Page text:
Roberts, “Is Conversion a ‘Colonization of Consciousnesss’?”

January 18, 2013

Roberts, Nathaniel. 2012. Is Conversion a ‘Colonization of Consciousness’? Anthropological Theory 12(3):271-294.

Abstract: The trope in which conversion – especially of non-Western people to Christianity – is envisioned as a type of conquest is one many scholars have found compelling. This article examines the implicit moral psychology behind the idea that conversion is a ‘colonization of consciousness’, which it identifies as rooted in a secular liberal model of the self and of religion. The appeal of the conversion-as-conquest trope lies in its focus on power, but by building secular liberal assumptions into its theoretical optic it remains ironically blind to some of the most pervasive ways power operates today – namely, through the production of secular truths about religion, and by authorizing ‘autonomous’ secular subjectivities as normative. Drawing on examples from the author’s research on Pentecostal conversion in Indian slums, and on a national context where violent anti-conversion activism is prevalent, the article argues that while both conversion and opposition to it entail power, this power is not well understood on the model of mental colonization, or ‘resistance’ by uncolonized subjectivities.

Weibel, “Blind in a Land of Visionaries”

December 29, 2012

Weibel, Deana. 2012. Blind in a Land of Visionaries: When a Non-Pilgrim Studies Pilgrimage. In Missionary Impositions: Conversion, Resistance, and Other Challenges to Objectivity, eds. Hillary K. Crane and Deana Weibel. Lanham, MD: Lexington Books.

Wiegele, “Silence, Betrayal, and Becoming”

December 29, 2012

Wiegele, Katharine L. 2012. Silence, Betrayal, and Becoming within the Interpretive Gap of Participant Observation. In Missionary Impositions: Conversion, Resistance, and Other Challenges to Objectivity in Religious Ethnography, eds. Hillary K. Crane and Deana Weibel. Lanham, MD: Lexington Books.

DiCarlo, “Observations from the Back Pew”

December 29, 2012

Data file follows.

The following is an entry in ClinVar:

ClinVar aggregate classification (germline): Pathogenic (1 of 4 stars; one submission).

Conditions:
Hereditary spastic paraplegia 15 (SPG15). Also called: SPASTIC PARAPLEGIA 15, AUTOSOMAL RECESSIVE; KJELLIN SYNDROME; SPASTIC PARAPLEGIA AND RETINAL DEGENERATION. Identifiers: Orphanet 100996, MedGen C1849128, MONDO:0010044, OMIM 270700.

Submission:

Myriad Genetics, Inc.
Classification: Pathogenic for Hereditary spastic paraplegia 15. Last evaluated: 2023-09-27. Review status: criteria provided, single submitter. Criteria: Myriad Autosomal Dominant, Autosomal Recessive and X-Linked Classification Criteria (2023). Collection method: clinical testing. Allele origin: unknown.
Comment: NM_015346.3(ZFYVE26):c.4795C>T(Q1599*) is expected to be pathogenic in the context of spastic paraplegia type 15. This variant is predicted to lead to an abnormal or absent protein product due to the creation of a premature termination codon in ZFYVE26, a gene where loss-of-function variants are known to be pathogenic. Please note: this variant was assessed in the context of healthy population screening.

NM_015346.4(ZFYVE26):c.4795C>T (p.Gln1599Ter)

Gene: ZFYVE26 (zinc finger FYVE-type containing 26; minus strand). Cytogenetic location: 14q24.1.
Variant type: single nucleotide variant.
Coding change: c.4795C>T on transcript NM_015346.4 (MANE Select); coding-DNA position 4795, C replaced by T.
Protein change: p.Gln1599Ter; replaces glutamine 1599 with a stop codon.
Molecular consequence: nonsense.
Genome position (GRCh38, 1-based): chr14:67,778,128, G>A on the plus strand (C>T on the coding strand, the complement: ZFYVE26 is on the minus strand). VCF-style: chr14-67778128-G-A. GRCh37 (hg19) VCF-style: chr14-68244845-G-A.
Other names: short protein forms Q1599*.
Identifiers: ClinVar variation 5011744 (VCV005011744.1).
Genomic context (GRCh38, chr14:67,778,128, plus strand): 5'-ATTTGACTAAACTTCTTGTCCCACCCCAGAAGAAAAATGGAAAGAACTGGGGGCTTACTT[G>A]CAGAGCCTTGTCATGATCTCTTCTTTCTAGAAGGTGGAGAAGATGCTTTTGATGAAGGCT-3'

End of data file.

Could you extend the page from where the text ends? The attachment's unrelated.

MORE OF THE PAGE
DiCarlo, Lisa. 2012. I’m Just a Soul Whose Intentions are Good: Observations from the Back Pew. In Missionary Impositions: Conversion, Resistance, and Other Challenges to Objectivity in Religious Research, eds. Hillary K. Crane and Deana Weibel. Lanham, MD: Lexington Books.

Bielo, “Writing Religion”

December 29, 2012

Bielo, James S. 2012. Writing Religion. In Missionary Impositions: Conversion, Resistance, and Other Challenges to Objectivity in Religious Ethnography, eds. Hillary K. Crane and Deana Weibel. Lanham, MD: Lexington Books.

Adogame and Shankar (eds) “Religion on the Move!”

December 4, 2012

Adogame, Afe and Shobana Shankar (eds).  2012.  Religion on the Move!: New Dynamics of Religious Expansion in a Globalizing World.  Leiden: Brill.

Publisher’s Description:  How do religions spread in today’s world, where Christian missions have lost influence and modern nations have replaced colonial empires? Religions on the Move is a collection of essays charting new religious expansions. Contemporary evangelists may be Nigerian, Korean, Brazilian or Congolese, working at the grassroots and outside the mainstream in Pentecostal, reformist Islamic, and Hindu spiritual currents. While transportation and media provide newfound mobility, the mission field may be next door, in Europe, North America, and within the “South,” where migrants from Africa, Asia, and Latin America settle. These essays, using perspectives from religious studies, ethnography, history and sociology, show that immigrants, women, and other disempowered peoples transmit their faiths from everywhere to everywhere, engaging in globalization from below.

%d bloggers like this: